Ice Network

Chance at two Olympic golds drives Virtue, Moir

Despite deep on-ice connection, skaters deny romantic relationship
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When Scott Moir was asked Thursday at Canada's ice dance press conference about the possibility of winning two medals at these Olympics, he replied, "I would like to be like (U.S. swimmer) Michael Phelps and win eight medals." -Getty Images

Tessa Virtue and Scott Moir have their eyes firmly on the prize.

Or to be precise, two prizes: a second Olympic ice dance gold, to match the one they won four years ago in Vancouver, and Canadian gold in the 10-country team event.

"We're here to fight for an Olympic gold medal in both events," Moir, 26, said at a press conference Thursday. "We made it clear to Skate Canada we want to skate both programs [in the team event].

"It's similar to our plan in Vancouver. We went early and skated full run-throughs in practice. The timing is the same."

If Virtue and Moir succeed, they will achieve a lot of firsts. Winners of the first team figure skating gold. First figure skaters to win two gold medals at the same Olympics. Only figure skating team ever to win three gold medals.

Canada sits second to Russia after the men's and pairs short programs Thursday night. To pull out a win, it likely needs first-place points from Virtue and Moir in both the short dance and free dance segments.

"That's an amazing opportunity, to go after two medals," Moir said. "We're always envious of the speed skaters; it just seems every other day they're going out there to get a medal.

"But that's what makes our moments special: you have to do it in four minutes (the length of a free dance). That's part of the beauty of our sport."

Virtue, 24, thinks two more competitive performances of their programs can only help in the individual event, which begins Feb. 16. The same technical panel will call both events.

"We're here at the Olympic Games; we've trained and prepared to the best of our ability," she said. "We're certainly not thinking of [the team contest] as the 'B' event. If anything, it's a great way to get the feeling of the building, the crowd, and feedback from the [panel]. What we do in practice is about 100 times harder than what we are facing here these two weeks."

Skate Canada has deputized the two as team captain (Moir) and assistant captain (Virtue). Asked if he will deliver a pep talk, Moir pulled out his drollest humor.

"'Team, don't let me down' -- that's my speech," he said.

In the individual event, all signs point to another, perhaps final, showdown with Meryl Davis and Charlie White. The Canadians have not beaten their U.S. rivals since the 2012 World Figure Skating Championships, losing the last four face-offs.

They arrive in Sochi with momentum; their programs have grown stronger with each international event this season. At December's Grand Prix Final, they finished just 1.35 points behind Davis and White.

"The last couple of meetings haven't gone our way, but we feel very confident in the way we've trained this year," Moir said. "We're confident we're peaking at the right time. We're a different team than we even were in December.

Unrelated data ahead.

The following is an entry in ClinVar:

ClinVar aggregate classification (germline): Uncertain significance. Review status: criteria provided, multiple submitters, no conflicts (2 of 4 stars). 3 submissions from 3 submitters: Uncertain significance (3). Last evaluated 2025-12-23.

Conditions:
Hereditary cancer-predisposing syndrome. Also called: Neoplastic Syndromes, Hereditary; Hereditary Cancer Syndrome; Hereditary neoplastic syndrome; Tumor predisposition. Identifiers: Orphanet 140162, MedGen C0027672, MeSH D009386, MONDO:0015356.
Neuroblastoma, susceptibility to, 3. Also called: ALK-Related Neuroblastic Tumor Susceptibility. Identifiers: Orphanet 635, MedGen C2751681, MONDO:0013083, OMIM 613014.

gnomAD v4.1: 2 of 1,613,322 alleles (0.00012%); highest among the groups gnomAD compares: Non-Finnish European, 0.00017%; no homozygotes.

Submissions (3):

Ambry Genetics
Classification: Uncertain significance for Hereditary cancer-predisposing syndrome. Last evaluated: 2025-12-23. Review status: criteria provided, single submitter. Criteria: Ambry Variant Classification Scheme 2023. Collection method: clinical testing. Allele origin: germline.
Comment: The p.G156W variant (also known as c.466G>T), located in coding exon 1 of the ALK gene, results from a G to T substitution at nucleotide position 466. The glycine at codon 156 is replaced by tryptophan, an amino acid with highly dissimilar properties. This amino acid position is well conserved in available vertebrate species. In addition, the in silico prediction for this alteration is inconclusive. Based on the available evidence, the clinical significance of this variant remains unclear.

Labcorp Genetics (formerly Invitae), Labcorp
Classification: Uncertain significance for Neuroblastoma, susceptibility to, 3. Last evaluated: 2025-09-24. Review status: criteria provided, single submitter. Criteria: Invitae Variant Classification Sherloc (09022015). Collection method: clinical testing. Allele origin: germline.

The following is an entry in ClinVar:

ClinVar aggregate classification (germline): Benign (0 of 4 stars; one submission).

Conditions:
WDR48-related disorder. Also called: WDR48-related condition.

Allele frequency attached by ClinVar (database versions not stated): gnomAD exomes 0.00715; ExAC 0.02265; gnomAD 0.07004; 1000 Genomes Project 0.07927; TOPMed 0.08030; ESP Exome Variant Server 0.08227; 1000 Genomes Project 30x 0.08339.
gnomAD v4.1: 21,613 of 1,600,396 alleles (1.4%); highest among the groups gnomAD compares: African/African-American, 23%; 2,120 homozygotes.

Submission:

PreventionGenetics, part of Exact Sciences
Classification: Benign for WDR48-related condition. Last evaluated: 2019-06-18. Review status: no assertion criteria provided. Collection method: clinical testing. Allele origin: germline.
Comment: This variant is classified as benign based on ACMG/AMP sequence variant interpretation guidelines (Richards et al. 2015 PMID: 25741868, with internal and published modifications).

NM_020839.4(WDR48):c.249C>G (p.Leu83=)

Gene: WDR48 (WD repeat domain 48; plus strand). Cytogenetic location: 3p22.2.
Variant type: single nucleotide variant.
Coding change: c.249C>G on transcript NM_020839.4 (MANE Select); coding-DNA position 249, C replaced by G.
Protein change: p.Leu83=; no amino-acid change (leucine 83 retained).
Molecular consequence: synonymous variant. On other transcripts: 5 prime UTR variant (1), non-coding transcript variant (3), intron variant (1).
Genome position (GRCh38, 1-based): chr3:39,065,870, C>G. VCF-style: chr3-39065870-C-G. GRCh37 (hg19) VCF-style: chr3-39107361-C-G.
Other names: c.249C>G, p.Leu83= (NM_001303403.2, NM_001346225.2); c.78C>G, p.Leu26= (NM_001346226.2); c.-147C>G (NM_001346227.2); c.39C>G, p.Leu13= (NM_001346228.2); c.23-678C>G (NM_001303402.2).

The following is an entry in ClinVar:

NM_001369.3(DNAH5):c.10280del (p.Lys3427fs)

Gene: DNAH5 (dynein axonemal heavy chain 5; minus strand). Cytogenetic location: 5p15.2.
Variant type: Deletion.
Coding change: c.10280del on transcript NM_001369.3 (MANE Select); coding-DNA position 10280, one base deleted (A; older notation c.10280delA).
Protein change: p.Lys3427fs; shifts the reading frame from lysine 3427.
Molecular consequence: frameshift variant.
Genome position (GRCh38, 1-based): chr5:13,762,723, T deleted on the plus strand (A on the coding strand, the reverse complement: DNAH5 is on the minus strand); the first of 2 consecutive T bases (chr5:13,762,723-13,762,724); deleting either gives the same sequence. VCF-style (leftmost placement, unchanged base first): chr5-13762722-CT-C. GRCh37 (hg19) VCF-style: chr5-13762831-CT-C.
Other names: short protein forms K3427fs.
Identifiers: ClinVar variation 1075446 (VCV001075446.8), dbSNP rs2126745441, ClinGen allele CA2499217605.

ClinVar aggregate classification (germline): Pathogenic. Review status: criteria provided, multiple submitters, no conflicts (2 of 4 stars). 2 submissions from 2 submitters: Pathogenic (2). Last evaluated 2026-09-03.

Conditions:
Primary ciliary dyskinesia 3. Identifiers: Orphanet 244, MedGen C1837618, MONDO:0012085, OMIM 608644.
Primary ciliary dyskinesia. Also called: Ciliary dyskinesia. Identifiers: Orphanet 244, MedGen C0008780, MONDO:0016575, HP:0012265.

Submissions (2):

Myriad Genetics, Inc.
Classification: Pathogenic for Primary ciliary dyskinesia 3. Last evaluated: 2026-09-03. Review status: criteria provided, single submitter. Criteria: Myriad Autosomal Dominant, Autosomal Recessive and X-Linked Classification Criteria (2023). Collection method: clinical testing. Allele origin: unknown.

"We feel like we're ready to take this one. We feel it's our Games to have, and we're going to win it."

Although they have shared the same coach and choreographer, Marina Zoueva, in Michigan for more than 10 years, the teams approach their work differently. Davis and White are meticulous planners; their free dance to Scheherazade features lifts that are years in the making. They start strong, and adjust and enhance as they go along.

Virtue and Moir often make more substantial changes to their programs, including last season's Carmen and their 2011-12 free dance, set to music from the MGM musical Funny Face.

"It is interesting that two teams, who have trained under the same coach for so long, have these different approaches," Moir said. "The way we work suits us. We have a program, we figure out what works and doesn't work, we go from there."

Their fiery Carmen met with mixed reviews. Some thought it too lustful for a competitive program; others loved its audacious sensuality. This season's free dance, set to the works of Russian composers Alexander Glazunov and Alexander Scriabin, has a more mature version of what Moir once termed "classic Virtue and Moir."  

"We wanted to make sure we experimented and pushed the sport, and I think we've done that," Moir said. "And now, we want to win, [but] it's also about [achieving] our goals on the ice.

"This program is about our relationship; it's about our career. I think this is a lot more personal than the Olympic gold medal. Obviously, we're hoping that it takes us there."

So, what exactly is their relationship? The skaters have denied a romantic relationship for years, saying they are simply very close. Their deep connection on the ice, though, encourages many fans to believe otherwise. On Thursday, yet again, the skaters didn't mind the question; it just meant they're doing their job.

"[The free skate] tells the [story] of a young boy, a young girl, working together and going through all of these different ups and down," Moir said.

"It's kind of an interesting partnership we have, friendship we have, whatever you want to call it," he continued. "We don't really know what to call it, but we know that it's special, and we're celebrating that."